Rodriguez probably would have made somewhere between $12 and $15 million in arbitration, considering his 2011 salary and on-field performance. While Jonathan Papelbon landed a megadeal with Philadelphia earlier this offseason, there’s little guarantee that K-Rod will be able to make that kind of money on his next deal. There’s not even a guarantee a closer’s role will be out there for much longer — two spots were filled on Tuesday, with the Blue Jays trading for Sergio Santos and the Mets signing Jon Rauch to at least compete for the job. Huston Street is on the trade market, as is Andrew Bailey. Teams may decide it costs less to land one of those two via trade than it does to sign Rodriguez (or Francisco Cordero or Frank Francisco) to a free agent deal.
That’s why the move was such a gamble on Rodriguez’s part. There’s no guarantee that he’ll be able to land a closing gig on the open market, but it appears he absolutely did not want to be a set-up man for 1.5 seasons. Not only would there be questions about his so-called “ability to close,” but that’s nearly two season’s worth of saves he’d be losing if he has his eyes set on the all-time saves record. He played nice in Milwaukee for a couple months, but nearly two years with the Brewers would likely mean missing out on 50 or 60 saves.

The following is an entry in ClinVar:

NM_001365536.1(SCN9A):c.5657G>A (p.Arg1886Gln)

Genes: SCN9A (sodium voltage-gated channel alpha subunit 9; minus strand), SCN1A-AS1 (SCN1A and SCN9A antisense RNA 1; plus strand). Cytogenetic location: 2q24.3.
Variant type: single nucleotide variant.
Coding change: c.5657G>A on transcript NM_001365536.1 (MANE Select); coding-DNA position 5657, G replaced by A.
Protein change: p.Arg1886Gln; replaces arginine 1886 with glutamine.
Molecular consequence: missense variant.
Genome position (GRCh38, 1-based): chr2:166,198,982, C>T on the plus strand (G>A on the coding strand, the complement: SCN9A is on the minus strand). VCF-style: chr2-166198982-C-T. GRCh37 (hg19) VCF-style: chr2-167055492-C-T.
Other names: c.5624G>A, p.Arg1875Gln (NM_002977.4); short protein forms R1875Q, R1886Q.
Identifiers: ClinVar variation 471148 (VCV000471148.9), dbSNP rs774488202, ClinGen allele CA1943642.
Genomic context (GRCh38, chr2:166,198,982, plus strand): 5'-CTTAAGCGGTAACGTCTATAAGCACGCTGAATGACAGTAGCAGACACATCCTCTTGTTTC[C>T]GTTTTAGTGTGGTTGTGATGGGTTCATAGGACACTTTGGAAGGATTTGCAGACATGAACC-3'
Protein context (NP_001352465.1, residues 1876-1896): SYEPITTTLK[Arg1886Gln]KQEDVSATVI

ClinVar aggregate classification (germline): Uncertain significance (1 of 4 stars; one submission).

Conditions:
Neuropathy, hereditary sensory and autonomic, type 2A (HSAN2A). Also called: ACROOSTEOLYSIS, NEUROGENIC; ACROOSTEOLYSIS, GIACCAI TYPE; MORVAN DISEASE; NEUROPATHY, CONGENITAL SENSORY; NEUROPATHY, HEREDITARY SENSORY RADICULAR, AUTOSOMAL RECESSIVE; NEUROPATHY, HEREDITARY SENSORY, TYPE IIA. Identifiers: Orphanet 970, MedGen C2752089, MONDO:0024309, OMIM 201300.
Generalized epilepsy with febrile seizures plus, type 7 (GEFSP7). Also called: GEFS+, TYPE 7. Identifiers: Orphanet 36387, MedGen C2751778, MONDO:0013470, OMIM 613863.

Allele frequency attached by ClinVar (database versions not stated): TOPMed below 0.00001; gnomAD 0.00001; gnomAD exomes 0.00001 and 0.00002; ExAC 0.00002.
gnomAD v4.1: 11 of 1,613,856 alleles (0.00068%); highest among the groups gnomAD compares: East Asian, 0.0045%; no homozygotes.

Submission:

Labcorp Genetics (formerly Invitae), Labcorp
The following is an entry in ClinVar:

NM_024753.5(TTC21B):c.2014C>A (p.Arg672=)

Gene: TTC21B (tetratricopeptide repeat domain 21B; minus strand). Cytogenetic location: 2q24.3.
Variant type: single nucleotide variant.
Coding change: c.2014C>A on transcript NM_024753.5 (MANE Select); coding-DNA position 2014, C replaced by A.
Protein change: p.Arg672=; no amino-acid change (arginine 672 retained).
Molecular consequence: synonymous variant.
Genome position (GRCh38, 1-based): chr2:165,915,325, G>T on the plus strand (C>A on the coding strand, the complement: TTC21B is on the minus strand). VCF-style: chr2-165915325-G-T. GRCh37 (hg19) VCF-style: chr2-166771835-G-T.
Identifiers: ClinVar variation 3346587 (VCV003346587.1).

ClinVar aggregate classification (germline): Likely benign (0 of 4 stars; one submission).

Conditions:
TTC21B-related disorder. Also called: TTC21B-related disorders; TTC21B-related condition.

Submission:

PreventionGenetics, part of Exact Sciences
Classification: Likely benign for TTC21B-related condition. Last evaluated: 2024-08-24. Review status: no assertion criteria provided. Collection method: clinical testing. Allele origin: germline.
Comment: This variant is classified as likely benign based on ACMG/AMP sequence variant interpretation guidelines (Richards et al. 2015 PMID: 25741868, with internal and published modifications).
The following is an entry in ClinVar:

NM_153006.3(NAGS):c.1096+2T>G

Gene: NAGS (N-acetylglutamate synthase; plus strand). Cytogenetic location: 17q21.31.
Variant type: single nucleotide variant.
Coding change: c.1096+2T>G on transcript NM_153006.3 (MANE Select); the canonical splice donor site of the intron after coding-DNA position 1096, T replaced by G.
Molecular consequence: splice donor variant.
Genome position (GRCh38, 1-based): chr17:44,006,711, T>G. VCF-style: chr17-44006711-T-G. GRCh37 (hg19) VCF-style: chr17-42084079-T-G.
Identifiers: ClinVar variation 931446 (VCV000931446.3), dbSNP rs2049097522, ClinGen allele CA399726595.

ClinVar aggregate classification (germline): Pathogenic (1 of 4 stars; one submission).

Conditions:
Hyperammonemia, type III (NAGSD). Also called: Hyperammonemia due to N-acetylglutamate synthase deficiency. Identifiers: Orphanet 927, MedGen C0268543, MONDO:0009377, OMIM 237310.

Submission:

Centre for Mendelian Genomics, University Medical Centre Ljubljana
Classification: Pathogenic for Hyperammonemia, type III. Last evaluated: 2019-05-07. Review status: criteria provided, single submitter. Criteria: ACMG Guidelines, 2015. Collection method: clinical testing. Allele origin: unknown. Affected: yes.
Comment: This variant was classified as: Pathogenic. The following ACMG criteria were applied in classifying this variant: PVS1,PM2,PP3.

The Brewers are going to reap the benefits of Rodriguez declining, but they’re also fortunate. Had K-Rod taken the Brewers up on their offer, it likely would have blown up any plan the Brewers had for the offseason. It’s been covered before that raises to other players have the Brewers playing with a limited amount of cash this offseason. Having $12-$15 million tied up into a reliever that wasn’t closing not only would have meant the Brewers would have to drop their pursuit of Aramis Ramirez and/or Jimmy Rollins, but they might have had to actually cut payroll at other positions. That’s not even taking into account the fact that they would have had to put up with a plethora of “K-Rod is unhappy” stories throughout the season.
So in the end, both K-Rod and the Brewers get what they want. Rodriguez pitched for a winner for a couple months, gets to hit the free agent market, and will look for a chance to close (even if it means pitching for a bad team again). The Brewers made the playoffs with Rodriguez solidifying the back end of the bullpen, and will get compensation.